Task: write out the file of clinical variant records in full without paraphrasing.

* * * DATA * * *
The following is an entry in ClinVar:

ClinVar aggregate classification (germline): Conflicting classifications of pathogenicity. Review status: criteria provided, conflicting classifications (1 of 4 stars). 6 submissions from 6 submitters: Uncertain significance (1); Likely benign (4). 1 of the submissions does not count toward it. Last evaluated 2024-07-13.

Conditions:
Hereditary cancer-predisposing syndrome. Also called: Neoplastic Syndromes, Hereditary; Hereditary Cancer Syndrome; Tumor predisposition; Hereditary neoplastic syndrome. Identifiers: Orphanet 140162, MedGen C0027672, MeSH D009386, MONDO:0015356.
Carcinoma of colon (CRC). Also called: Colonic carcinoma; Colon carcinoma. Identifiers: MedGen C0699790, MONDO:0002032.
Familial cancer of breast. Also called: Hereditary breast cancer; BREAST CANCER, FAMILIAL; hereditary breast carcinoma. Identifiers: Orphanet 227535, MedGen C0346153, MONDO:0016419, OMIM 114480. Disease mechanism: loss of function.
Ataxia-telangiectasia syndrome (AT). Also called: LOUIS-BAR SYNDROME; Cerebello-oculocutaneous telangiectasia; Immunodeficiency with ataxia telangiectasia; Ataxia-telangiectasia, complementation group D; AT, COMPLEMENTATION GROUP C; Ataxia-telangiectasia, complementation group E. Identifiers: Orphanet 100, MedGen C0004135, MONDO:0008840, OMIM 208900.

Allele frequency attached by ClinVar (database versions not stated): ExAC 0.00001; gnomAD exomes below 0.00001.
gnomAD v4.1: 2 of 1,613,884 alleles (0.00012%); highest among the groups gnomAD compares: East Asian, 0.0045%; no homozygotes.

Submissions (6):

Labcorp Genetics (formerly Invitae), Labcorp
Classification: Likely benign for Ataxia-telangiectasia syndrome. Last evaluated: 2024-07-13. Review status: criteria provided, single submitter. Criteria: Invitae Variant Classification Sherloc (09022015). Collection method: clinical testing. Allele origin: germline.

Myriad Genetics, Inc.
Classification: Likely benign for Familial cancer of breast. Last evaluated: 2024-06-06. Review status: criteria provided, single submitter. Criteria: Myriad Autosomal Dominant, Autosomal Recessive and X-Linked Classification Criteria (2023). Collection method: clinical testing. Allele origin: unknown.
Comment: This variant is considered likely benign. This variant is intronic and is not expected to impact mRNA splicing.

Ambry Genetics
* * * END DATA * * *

The following is an entry in ClinVar:

ClinVar aggregate classification (germline): Conflicting classifications of pathogenicity. Review status: criteria provided, conflicting classifications (1 of 4 stars). 6 submissions from 6 submitters: Uncertain significance (1); Likely benign (4). 1 of the submissions does not count toward it. Last evaluated 2024-07-13.

Conditions:
Hereditary cancer-predisposing syndrome. Also called: Neoplastic Syndromes, Hereditary; Hereditary Cancer Syndrome; Tumor predisposition; Hereditary neoplastic syndrome. Identifiers: Orphanet 140162, MedGen C0027672, MeSH D009386, MONDO:0015356.
Carcinoma of colon (CRC). Also called: Colonic carcinoma; Colon carcinoma. Identifiers: MedGen C0699790, MONDO:0002032.
Familial cancer of breast. Also called: Hereditary breast cancer; BREAST CANCER, FAMILIAL; hereditary breast carcinoma. Identifiers: Orphanet 227535, MedGen C0346153, MONDO:0016419, OMIM 114480. Disease mechanism: loss of function.
Ataxia-telangiectasia syndrome (AT). Also called: LOUIS-BAR SYNDROME; Cerebello-oculocutaneous telangiectasia; Immunodeficiency with ataxia telangiectasia; Ataxia-telangiectasia, complementation group D; AT, COMPLEMENTATION GROUP C; Ataxia-telangiectasia, complementation group E. Identifiers: Orphanet 100, MedGen C0004135, MONDO:0008840, OMIM 208900.

Allele frequency attached by ClinVar (database versions not stated): ExAC 0.00001; gnomAD exomes below 0.00001.
gnomAD v4.1: 2 of 1,613,884 alleles (0.00012%); highest among the groups gnomAD compares: East Asian, 0.0045%; no homozygotes.

Submissions (6):

Labcorp Genetics (formerly Invitae), Labcorp
Classification: Likely benign for Ataxia-telangiectasia syndrome. Last evaluated: 2024-07-13. Review status: criteria provided, single submitter. Criteria: Invitae Variant Classification Sherloc (09022015). Collection method: clinical testing. Allele origin: germline.

Myriad Genetics, Inc.
Classification: Likely benign for Familial cancer of breast. Last evaluated: 2024-06-06. Review status: criteria provided, single submitter. Criteria: Myriad Autosomal Dominant, Autosomal Recessive and X-Linked Classification Criteria (2023). Collection method: clinical testing. Allele origin: unknown.
Comment: This variant is considered likely benign. This variant is intronic and is not expected to impact mRNA splicing.

Ambry Genetics